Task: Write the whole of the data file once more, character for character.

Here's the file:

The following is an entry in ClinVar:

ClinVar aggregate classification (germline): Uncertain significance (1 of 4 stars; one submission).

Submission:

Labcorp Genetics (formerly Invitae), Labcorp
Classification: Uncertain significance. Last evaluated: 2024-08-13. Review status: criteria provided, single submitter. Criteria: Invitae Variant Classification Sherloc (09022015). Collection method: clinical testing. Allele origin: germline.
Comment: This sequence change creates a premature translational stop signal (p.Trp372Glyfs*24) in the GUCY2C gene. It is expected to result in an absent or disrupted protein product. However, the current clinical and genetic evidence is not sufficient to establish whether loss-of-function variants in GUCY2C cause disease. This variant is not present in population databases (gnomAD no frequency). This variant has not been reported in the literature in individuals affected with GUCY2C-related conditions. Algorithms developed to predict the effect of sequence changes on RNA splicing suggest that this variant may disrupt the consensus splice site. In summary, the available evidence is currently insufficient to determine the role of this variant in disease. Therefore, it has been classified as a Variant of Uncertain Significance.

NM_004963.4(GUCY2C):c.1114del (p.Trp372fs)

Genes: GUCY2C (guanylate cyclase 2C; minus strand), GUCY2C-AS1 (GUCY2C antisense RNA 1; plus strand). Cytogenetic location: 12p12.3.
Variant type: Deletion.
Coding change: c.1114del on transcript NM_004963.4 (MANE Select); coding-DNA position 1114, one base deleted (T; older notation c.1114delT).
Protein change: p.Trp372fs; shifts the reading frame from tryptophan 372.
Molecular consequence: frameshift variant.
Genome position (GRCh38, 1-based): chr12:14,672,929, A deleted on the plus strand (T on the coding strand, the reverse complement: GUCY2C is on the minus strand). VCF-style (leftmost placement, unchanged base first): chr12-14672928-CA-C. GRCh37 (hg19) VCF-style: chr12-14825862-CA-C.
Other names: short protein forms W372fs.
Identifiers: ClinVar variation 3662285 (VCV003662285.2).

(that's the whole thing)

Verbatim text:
The following is an entry in ClinVar:

ClinVar aggregate classification (germline): Uncertain significance (1 of 4 stars; one submission).

Submission:

Labcorp Genetics (formerly Invitae), Labcorp
Classification: Uncertain significance. Last evaluated: 2024-08-13. Review status: criteria provided, single submitter. Criteria: Invitae Variant Classification Sherloc (09022015). Collection method: clinical testing. Allele origin: germline.
Comment: This sequence change creates a premature translational stop signal (p.Trp372Glyfs*24) in the GUCY2C gene. It is expected to result in an absent or disrupted protein product. However, the current clinical and genetic evidence is not sufficient to establish whether loss-of-function variants in GUCY2C cause disease. This variant is not present in population databases (gnomAD no frequency). This variant has not been reported in the literature in individuals affected with GUCY2C-related conditions. Algorithms developed to predict the effect of sequence changes on RNA splicing suggest that this variant may disrupt the consensus splice site. In summary, the available evidence is currently insufficient to determine the role of this variant in disease. Therefore, it has been classified as a Variant of Uncertain Significance.

NM_004963.4(GUCY2C):c.1114del (p.Trp372fs)

Genes: GUCY2C (guanylate cyclase 2C; minus strand), GUCY2C-AS1 (GUCY2C antisense RNA 1; plus strand). Cytogenetic location: 12p12.3.
Variant type: Deletion.
Coding change: c.1114del on transcript NM_004963.4 (MANE Select); coding-DNA position 1114, one base deleted (T; older notation c.1114delT).
Protein change: p.Trp372fs; shifts the reading frame from tryptophan 372.
Molecular consequence: frameshift variant.
Genome position (GRCh38, 1-based): chr12:14,672,929, A deleted on the plus strand (T on the coding strand, the reverse complement: GUCY2C is on the minus strand). VCF-style (leftmost placement, unchanged base first): chr12-14672928-CA-C. GRCh37 (hg19) VCF-style: chr12-14825862-CA-C.
Other names: short protein forms W372fs.
Identifiers: ClinVar variation 3662285 (VCV003662285.2).